Nov 1, 2007
Like its predecessor, Battalion Wars 2 is an action/RTS hybrid, similar to PC titles such as Savage. Instead of players assuming the role of General from a bird's-eye view, they are able to control their grunts, flamethrowers, anti-air tanks, bazookas or a number of other units that roam the field of battle. Controlling units, as well as performing other actions such as attacking, issuing orders and raising flags to assume control of mission objectives would require an elegant control scheme to maintain proper control of so many available actions. In this, Battalion Wars 2 delivers, though only to a degree.
Controlling units is accomplished via both the Nunchuk and Wii Remote. Moving a unit forward and backward, as well as strafing, is done with the analog stick, and camera control is handled by moving the Wii Remote. Each unit type, such as light tanks and artillery, is automatically grouped together, and switching between these groups is accomplished by pressing left and right on the d-pad. Should players wish to assume control of a flamethrower unit, they need only select the Flame group using the d-pad and press and hold the A button. An icon will appear over the random flame unit the player has been given, making it easier to denote the player's particular unit on the often tumultuous battlefield, and firing is mapped to the B trigger.
Despite the intricate setup, each command is easy to execute one at a time. But when the battlefield begins to teem with dozens of units, the control scheme begins to fall apart. It's just too complicated in a heated firefight. Even more annoying is the fact that you activate many commands using an onscreen cursor, and yet, the development team didn't allow more elements such as the different unit groups - lined up along the bottom of the screen - to be clickable. Why not? Surely moving the cursor to "Grunts" and pressing A or B would have been easier than forcing us to shuffle through every available group. Would it not have been simpler to allow the cursor to actually function as a pointer?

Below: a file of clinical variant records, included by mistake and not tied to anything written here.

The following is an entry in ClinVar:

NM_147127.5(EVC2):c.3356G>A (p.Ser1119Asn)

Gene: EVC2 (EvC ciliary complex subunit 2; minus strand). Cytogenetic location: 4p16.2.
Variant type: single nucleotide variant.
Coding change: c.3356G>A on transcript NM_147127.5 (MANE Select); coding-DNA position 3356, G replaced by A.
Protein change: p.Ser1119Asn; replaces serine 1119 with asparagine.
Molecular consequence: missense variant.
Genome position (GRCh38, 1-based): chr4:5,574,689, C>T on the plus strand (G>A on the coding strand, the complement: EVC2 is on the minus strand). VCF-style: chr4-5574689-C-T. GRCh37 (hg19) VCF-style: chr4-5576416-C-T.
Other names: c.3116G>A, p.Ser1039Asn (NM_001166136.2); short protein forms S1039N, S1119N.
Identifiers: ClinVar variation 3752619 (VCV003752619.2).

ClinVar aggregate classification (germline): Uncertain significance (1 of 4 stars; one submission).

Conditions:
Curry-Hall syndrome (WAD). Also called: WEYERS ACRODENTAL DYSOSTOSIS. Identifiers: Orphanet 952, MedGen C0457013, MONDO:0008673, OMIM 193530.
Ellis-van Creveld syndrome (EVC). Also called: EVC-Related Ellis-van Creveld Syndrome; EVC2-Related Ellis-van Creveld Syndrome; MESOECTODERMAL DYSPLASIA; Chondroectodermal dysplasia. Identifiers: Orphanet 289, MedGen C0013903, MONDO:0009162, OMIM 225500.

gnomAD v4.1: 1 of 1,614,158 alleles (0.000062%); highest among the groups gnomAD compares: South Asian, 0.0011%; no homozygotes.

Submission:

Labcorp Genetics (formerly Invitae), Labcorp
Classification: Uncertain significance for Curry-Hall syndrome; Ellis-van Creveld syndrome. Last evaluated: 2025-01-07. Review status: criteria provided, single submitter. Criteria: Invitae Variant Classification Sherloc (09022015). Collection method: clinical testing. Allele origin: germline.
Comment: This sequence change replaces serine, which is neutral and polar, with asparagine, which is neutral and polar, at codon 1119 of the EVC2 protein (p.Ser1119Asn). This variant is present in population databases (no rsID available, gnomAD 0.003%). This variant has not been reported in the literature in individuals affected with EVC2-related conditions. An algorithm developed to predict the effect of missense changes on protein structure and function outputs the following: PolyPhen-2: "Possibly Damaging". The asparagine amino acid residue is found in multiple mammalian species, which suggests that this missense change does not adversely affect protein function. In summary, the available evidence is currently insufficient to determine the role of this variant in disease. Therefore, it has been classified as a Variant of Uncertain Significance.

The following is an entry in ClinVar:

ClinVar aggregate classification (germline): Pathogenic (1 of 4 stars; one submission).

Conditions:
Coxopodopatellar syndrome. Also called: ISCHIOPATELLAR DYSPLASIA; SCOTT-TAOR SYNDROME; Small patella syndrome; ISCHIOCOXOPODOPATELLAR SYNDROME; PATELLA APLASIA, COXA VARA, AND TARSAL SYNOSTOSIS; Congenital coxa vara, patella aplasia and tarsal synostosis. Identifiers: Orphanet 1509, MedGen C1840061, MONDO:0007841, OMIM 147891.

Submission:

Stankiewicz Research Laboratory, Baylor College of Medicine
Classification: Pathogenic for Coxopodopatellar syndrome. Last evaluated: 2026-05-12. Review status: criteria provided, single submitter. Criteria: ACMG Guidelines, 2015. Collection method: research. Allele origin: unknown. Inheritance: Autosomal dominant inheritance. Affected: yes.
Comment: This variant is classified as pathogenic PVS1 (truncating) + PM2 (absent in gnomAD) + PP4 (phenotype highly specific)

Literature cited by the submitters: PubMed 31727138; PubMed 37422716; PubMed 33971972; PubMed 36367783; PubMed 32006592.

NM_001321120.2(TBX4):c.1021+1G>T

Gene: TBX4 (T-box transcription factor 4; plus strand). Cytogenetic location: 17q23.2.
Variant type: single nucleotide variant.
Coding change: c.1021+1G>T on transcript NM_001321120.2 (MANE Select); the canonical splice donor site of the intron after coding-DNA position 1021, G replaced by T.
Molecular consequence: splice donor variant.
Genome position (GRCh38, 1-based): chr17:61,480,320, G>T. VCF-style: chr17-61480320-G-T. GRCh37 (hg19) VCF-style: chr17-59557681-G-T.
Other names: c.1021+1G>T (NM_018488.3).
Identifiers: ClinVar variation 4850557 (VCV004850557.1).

Battalion Wars 2's campaign is more for learning the controls and idiosyncrasies of the gameplay more than it is about telling a compelling story. There's a story there somewhere, but for the most part, it's very incoherent, with missions that feature disjointed objectives and have almost nothing to do with the mission that succeeded or preceded them.
Multiplayer is this game's saving grace, and doubtless the core part of the game with which most players will spend the greatest amount of time. Three modes are available, most of which revolve around wanton destruction. In multiplayer, each player only has control of certain units, which ups the strategy factor by forcing players to cooperate. In one session, we had control of grunts, flames and light tanks, while our partner had his own set of troops. Since the only unit able to make a dent in a tank's armor is our pal's bazooka squad, we had to call it out and hope he decides to obey the request. Pressing 2 accepts such a request made by another player - a simple addition that makes teamwork much, much easier (though voice chat would have been better).
Graphically, Battalion Wars 2 is a fun, colorful romp, though given the Wii's hardware, player shouldn't expect too much. Sunsets paint beaches and oceans gorgeous shades of orange, while thunderstorms snap and crackle overhead as players charge through the overgrowth toward one objective or the other. The game is pretty, but not too much of an improvement over the GameCube original.
Despite its overly complex control scheme, Battalion Wars 2 is, like many games, one that becomes immensely enjoyable after learning its ins and outs. Allowing the Wii remote to more closely simulate a computer mouse would have increased the game's fun factor even more, but after spending enough time on the game's campaign, gamers are encouraged to delve into multiplayer, where the price tag pays for itself over and over again.